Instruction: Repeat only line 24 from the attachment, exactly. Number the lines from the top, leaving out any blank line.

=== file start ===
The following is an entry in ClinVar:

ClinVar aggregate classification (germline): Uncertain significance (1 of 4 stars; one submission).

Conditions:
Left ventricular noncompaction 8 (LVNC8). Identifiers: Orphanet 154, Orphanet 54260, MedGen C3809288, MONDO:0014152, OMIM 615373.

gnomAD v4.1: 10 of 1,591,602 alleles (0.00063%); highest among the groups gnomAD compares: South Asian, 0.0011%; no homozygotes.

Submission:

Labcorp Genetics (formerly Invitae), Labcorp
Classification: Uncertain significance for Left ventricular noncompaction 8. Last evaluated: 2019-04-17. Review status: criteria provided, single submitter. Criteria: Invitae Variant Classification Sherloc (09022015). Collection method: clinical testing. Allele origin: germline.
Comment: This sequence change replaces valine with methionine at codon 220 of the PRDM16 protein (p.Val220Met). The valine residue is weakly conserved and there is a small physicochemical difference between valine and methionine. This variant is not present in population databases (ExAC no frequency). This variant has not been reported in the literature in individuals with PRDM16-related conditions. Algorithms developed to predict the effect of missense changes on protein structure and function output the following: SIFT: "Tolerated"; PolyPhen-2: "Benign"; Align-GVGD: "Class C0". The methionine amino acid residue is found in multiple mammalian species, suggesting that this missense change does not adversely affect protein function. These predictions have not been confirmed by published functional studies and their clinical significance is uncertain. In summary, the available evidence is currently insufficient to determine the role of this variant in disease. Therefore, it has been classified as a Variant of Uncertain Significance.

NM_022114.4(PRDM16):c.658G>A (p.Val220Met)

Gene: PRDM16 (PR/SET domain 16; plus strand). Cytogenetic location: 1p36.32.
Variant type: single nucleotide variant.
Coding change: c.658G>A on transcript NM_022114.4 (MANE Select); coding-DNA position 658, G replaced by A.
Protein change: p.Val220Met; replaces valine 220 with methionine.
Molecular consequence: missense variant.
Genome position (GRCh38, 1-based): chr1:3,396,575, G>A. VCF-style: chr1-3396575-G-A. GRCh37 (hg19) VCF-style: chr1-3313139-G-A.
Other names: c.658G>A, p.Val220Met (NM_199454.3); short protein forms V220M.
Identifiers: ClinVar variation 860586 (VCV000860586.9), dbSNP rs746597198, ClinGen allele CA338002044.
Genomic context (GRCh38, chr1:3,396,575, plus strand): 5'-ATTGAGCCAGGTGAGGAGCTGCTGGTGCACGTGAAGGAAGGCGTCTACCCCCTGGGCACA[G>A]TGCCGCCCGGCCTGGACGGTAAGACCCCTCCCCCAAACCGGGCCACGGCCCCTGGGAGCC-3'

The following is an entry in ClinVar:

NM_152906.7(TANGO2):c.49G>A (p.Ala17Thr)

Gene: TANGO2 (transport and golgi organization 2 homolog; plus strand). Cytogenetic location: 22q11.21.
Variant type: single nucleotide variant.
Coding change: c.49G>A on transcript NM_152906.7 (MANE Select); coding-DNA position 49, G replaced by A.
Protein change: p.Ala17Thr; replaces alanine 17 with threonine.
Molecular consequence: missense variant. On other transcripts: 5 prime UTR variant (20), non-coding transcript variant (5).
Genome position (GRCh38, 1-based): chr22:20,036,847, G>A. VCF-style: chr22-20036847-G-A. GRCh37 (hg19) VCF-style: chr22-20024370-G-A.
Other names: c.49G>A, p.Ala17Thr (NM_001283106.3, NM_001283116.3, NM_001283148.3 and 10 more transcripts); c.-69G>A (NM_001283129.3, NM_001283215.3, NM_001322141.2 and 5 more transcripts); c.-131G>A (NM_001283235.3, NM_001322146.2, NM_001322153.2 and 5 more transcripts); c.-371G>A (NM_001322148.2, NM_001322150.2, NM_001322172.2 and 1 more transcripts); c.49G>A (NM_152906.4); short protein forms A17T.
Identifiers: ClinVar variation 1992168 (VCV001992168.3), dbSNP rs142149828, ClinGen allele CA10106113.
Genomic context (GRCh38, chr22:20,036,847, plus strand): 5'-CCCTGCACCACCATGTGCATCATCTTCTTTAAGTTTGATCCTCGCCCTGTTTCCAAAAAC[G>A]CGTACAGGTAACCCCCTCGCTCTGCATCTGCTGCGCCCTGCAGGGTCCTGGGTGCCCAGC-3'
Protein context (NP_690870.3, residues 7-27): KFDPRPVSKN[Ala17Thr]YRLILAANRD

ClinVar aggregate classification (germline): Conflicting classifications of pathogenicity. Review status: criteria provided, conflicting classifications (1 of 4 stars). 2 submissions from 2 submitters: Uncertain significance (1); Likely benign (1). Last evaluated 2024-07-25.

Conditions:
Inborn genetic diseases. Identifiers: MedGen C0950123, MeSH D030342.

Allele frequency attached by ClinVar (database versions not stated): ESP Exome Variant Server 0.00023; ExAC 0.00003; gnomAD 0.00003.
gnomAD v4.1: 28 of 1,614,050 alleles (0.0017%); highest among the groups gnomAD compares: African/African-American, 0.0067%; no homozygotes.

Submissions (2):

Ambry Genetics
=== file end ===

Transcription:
Coding change: c.49G>A on transcript NM_152906.7 (MANE Select); coding-DNA position 49, G replaced by A.